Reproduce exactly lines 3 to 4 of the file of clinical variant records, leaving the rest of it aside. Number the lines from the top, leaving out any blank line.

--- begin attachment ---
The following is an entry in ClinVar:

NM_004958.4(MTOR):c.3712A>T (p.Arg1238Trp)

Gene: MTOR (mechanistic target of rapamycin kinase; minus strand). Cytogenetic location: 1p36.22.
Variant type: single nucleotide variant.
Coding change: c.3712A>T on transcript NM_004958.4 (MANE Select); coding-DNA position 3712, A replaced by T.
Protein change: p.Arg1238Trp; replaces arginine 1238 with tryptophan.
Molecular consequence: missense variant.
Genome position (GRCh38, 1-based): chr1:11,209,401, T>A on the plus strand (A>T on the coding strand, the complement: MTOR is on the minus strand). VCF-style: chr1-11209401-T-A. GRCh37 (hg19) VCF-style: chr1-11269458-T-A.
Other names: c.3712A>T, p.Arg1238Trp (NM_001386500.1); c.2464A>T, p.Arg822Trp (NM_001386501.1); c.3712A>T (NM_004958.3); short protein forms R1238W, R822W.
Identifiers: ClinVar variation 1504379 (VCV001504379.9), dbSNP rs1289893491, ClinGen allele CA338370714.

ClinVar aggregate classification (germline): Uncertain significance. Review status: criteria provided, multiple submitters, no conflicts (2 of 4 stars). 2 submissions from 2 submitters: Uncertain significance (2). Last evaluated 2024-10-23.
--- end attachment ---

Gene: MTOR (mechanistic target of rapamycin kinase; minus strand). Cytogenetic location: 1p36.22.
Variant type: single nucleotide variant.